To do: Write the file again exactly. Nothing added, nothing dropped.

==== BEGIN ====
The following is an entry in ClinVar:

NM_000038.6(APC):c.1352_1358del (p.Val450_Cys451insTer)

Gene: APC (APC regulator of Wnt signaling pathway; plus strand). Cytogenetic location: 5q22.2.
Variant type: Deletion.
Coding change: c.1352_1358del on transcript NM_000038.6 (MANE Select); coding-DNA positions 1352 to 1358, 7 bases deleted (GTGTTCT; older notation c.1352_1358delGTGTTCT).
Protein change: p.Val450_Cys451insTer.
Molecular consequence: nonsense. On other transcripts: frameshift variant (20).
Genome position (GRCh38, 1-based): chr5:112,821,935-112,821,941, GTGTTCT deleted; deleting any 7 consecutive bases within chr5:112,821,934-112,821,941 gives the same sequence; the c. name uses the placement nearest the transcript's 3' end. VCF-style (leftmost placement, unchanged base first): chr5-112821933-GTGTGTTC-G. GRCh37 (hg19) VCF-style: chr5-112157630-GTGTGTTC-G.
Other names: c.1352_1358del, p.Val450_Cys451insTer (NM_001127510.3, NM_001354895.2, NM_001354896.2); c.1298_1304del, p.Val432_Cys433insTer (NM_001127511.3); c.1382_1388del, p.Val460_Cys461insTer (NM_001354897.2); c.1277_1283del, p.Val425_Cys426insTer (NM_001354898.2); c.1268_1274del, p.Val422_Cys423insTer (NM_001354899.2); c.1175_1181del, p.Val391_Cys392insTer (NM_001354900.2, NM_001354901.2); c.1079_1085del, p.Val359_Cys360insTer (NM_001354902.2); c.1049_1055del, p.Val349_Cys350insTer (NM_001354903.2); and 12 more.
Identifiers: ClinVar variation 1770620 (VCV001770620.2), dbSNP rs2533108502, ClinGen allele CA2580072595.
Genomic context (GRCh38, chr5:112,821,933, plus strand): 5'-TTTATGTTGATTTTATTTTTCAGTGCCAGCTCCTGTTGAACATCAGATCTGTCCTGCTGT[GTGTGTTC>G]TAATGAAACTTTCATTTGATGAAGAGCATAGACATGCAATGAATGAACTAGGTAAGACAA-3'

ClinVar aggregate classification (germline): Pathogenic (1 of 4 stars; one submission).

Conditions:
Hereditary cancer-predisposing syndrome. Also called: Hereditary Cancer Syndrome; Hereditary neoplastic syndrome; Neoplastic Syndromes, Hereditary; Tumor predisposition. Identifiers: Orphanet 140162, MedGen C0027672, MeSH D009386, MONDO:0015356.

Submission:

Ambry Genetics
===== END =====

The following is an entry in ClinVar:

NM_000038.6(APC):c.1352_1358del (p.Val450_Cys451insTer)

Gene: APC (APC regulator of Wnt signaling pathway; plus strand). Cytogenetic location: 5q22.2.
Variant type: Deletion.
Coding change: c.1352_1358del on transcript NM_000038.6 (MANE Select); coding-DNA positions 1352 to 1358, 7 bases deleted (GTGTTCT; older notation c.1352_1358delGTGTTCT).
Protein change: p.Val450_Cys451insTer.
Molecular consequence: nonsense. On other transcripts: frameshift variant (20).
Genome position (GRCh38, 1-based): chr5:112,821,935-112,821,941, GTGTTCT deleted; deleting any 7 consecutive bases within chr5:112,821,934-112,821,941 gives the same sequence; the c. name uses the placement nearest the transcript's 3' end. VCF-style (leftmost placement, unchanged base first): chr5-112821933-GTGTGTTC-G. GRCh37 (hg19) VCF-style: chr5-112157630-GTGTGTTC-G.
Other names: c.1352_1358del, p.Val450_Cys451insTer (NM_001127510.3, NM_001354895.2, NM_001354896.2); c.1298_1304del, p.Val432_Cys433insTer (NM_001127511.3); c.1382_1388del, p.Val460_Cys461insTer (NM_001354897.2); c.1277_1283del, p.Val425_Cys426insTer (NM_001354898.2); c.1268_1274del, p.Val422_Cys423insTer (NM_001354899.2); c.1175_1181del, p.Val391_Cys392insTer (NM_001354900.2, NM_001354901.2); c.1079_1085del, p.Val359_Cys360insTer (NM_001354902.2); c.1049_1055del, p.Val349_Cys350insTer (NM_001354903.2); and 12 more.
Identifiers: ClinVar variation 1770620 (VCV001770620.2), dbSNP rs2533108502, ClinGen allele CA2580072595.
Genomic context (GRCh38, chr5:112,821,933, plus strand): 5'-TTTATGTTGATTTTATTTTTCAGTGCCAGCTCCTGTTGAACATCAGATCTGTCCTGCTGT[GTGTGTTC>G]TAATGAAACTTTCATTTGATGAAGAGCATAGACATGCAATGAATGAACTAGGTAAGACAA-3'

ClinVar aggregate classification (germline): Pathogenic (1 of 4 stars; one submission).

Conditions:
Hereditary cancer-predisposing syndrome. Also called: Hereditary Cancer Syndrome; Hereditary neoplastic syndrome; Neoplastic Syndromes, Hereditary; Tumor predisposition. Identifiers: Orphanet 140162, MedGen C0027672, MeSH D009386, MONDO:0015356.

Submission:

Ambry Genetics